A medium-sized, greenish fish, the bowfin can be found in clear lakes and slow streams through much of Minnesota. Bowfin survive in murky, oxygen-depleted water by rising to the surface and gulping air into their air bladders. They can also survive out of water for a considerable time. This primitive fish was around when dinosaurs roamed the earth. It is also known as a dogfish.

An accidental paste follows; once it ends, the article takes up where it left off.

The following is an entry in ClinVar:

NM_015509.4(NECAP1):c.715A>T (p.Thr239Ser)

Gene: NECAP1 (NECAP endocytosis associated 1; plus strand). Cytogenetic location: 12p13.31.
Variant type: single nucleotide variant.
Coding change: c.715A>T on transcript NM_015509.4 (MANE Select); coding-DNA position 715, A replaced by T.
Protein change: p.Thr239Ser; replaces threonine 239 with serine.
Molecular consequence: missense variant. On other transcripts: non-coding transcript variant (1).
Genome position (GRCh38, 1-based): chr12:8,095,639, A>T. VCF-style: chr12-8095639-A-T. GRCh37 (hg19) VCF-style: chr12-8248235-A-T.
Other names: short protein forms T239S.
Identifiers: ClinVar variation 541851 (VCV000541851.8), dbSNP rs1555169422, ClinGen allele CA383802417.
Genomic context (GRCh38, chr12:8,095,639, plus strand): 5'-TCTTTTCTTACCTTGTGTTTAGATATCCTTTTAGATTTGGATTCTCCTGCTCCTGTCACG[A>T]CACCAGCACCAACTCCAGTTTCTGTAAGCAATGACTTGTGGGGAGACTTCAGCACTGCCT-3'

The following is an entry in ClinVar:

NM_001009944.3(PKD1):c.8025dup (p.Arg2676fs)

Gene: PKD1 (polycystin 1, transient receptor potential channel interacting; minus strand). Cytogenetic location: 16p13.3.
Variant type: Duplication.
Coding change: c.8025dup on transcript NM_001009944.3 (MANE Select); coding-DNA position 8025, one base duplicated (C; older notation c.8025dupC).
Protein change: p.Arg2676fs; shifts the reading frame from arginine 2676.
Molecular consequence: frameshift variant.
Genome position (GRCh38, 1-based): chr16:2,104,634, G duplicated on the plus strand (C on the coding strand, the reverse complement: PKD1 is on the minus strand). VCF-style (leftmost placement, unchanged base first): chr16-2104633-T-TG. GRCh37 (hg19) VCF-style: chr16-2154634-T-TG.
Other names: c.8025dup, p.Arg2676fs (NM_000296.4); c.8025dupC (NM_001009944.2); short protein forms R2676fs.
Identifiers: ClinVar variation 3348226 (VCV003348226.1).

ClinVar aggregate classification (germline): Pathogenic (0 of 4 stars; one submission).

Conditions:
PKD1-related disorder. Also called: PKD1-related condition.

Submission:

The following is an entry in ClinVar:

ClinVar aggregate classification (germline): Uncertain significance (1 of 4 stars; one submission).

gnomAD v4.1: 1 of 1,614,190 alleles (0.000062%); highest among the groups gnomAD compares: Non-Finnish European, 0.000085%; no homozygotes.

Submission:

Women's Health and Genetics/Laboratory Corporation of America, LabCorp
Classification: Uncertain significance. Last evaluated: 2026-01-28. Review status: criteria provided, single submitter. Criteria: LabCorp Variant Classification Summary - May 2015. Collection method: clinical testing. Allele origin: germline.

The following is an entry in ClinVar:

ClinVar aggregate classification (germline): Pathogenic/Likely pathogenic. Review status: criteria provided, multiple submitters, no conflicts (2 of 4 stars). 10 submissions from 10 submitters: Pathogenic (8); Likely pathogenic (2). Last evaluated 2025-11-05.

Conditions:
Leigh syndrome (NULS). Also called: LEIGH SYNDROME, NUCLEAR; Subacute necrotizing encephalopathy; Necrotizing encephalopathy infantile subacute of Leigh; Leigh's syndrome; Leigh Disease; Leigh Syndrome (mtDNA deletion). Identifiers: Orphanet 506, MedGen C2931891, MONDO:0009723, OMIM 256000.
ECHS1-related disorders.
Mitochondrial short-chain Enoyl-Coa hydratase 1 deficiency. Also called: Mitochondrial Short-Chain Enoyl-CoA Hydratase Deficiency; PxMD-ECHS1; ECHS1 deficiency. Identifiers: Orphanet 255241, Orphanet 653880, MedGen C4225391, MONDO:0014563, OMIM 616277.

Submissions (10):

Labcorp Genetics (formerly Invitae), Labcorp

The bowfin is a tubular, olive-green fish with a scaleless head and two barbels on its face. Its dorsal fin stretches most of the length of its back. Males have a black spot circled in green at base of their tail.
A farmer once found a live bowfin in moist soil when he ploughed a field that had been flooded a few weeks before. In recent years, fish farmers have shown interest in making bowfin eggs into caviar.